I can’t express how much satisfaction she gets in crossing things off that list.
My strength lies in strategy and efficiency. I’m very good at breaking down complex projects into smaller, achievable goals. For example, I can create a savings goal and break it down into monthly goals with weekly tasks, which would create a series of smaller wins along that way.
As a result, optimism rises as success seems more likely. That level of confidence in your finances creates excitement, and women love that. When it comes to the future, a lot of women are terrified of it; a lot of men are too. The trick is finding a way to get past your weaknesses and insecurities.
Thankfully, most of us have a partner that makes up for what we’re lacking. If I’m strong in strategy, my wife is strong in execution. This symbiotic relationship encourages progression, and that’s how we achieve so much.
If personal finance is challenging for both you and your partner, you might want to speak with a financial advisor . I know the couples that I work with value my advice, especially when I bring up financial matters they haven’t thought about yet.
#7: Protect Your Wealth
I genuinely wish that money didn’t hold the social importance that it does. However, the fact of the matter is, you can’t live comfortably in today’s world without creating financial security for yourself.
I see far too many people work far too hard, for far too long with very little to show for it. They work their entire lives doing the right things: working hard, paying their taxes, and investing for retirement, only to find that a single life event erased it all.
That’s how fragile wealth can be.
A good financial plan will incorporate both offensive and defensive strategies. Saving, investing, and earning more are excellent offensive strategies. But, without a proper defensive strategy in place, the wealth you’ll work your entire life to build will quickly evaporate.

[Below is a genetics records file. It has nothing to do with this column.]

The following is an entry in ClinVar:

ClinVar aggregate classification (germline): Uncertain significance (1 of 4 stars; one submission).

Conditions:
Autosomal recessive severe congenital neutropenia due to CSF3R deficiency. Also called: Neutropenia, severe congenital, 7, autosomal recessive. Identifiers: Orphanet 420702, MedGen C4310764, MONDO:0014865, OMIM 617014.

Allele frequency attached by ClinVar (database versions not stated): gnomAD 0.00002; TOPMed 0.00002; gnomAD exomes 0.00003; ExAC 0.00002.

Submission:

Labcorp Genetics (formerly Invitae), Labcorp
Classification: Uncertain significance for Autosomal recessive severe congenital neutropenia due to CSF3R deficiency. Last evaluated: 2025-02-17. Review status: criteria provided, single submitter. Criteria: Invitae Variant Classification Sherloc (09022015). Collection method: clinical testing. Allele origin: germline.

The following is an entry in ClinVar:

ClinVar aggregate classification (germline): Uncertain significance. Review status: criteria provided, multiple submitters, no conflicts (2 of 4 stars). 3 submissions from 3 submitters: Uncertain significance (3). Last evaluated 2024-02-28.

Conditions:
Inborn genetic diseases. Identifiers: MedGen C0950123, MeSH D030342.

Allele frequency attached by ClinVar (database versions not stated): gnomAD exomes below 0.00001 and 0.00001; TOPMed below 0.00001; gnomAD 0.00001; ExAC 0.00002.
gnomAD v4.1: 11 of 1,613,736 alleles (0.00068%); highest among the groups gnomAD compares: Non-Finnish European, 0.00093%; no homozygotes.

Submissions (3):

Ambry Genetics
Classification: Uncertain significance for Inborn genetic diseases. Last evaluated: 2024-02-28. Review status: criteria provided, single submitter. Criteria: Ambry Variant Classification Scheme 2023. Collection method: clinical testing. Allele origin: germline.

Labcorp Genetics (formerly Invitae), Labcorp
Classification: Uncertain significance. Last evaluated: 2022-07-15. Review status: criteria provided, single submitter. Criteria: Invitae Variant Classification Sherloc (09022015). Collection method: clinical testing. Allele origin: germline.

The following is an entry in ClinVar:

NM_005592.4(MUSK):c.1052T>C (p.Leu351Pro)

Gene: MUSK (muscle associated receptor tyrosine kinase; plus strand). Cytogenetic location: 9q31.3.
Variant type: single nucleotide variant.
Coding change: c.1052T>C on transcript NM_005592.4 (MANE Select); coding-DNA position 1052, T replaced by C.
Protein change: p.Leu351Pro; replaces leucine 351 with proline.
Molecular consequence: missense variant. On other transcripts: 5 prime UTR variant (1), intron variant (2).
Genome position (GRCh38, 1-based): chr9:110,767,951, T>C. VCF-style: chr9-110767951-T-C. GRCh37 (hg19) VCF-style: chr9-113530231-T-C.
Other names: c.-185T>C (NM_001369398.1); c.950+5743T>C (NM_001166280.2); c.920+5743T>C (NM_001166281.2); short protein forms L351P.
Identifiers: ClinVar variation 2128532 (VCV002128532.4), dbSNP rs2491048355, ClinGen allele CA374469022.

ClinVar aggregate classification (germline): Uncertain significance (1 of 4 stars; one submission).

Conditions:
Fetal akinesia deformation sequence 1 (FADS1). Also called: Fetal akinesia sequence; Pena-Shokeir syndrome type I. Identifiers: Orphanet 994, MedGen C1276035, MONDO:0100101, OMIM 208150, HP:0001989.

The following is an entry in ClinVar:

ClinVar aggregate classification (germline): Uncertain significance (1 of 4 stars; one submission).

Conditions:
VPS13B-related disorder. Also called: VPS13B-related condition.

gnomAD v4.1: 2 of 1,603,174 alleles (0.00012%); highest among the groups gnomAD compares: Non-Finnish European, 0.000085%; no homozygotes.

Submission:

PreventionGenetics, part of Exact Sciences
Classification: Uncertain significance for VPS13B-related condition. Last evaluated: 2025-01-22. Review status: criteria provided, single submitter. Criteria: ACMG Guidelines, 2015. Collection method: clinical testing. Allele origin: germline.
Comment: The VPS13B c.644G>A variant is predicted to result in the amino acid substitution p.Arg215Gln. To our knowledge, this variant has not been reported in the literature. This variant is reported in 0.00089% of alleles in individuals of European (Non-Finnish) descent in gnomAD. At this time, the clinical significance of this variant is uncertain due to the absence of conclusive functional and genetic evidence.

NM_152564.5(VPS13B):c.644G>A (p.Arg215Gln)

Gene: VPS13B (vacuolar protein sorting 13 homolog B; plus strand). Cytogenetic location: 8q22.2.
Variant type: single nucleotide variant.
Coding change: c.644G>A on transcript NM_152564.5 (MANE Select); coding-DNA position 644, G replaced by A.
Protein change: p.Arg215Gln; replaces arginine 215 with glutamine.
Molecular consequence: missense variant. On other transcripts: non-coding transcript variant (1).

My father worked his entire life but only focused on offensive strategies. Just five years from retirement, he lost his job due to the 2008 financial crisis, which wiped more than half of his retirement savings.
Because he didn’t have proper defensive strategies in place, he wasn’t afforded time for his retirement nest egg to recover. Instead, he had to liquidate his retirement savings to save his home — which is proof to me that a home is, in fact, a liability — with his only source of income being social security.
Investors now expect their wealth managers to handle their defensive strategies much more effectively. You should, too.
Divorces are expensive, and one of the top reasons for them are money fights. If you follow these seven money moves, I’m confident you will have a better chance of creating lasting wealth for your family.
- Show Financial Responsibility. Women like predictability, and to get that within your finances, you need to pay attention to the numbers.
- Exude Financial Confidence. Women desire balance, and having confidence in your financial plan will enhance that balance. Confident people make many different choices than those who are fearful.
- Live Below Your Means. You can’t hope to save money if you’re living paycheck to paycheck.
- Own Assets, Not Liabilities. Assets make you money. Liabilities cost you money. Purchase assets and say no to bad debt.
- Be Generous. You show someone you care by giving them your time. Be generous with yours; generosity creates happiness.
- Plan For the Future. Plan for the future together. Hopefully, you and your partner complement each other.
- Protect Your Wealth. Only playing offense will cause you to lose the game. You need to have defensive strategies in place to manage risk more effectively.
1) 15 Things Women Need From the Men in Their Lives, Psychology Today —
For Educational Purposes Only – Not to be relied upon as financial, tax, or legal advice. The views expressed are those of the author/presenter and do not necessarily reflect those of HTK and its affiliates; all data is derived from sources believed to be reliable.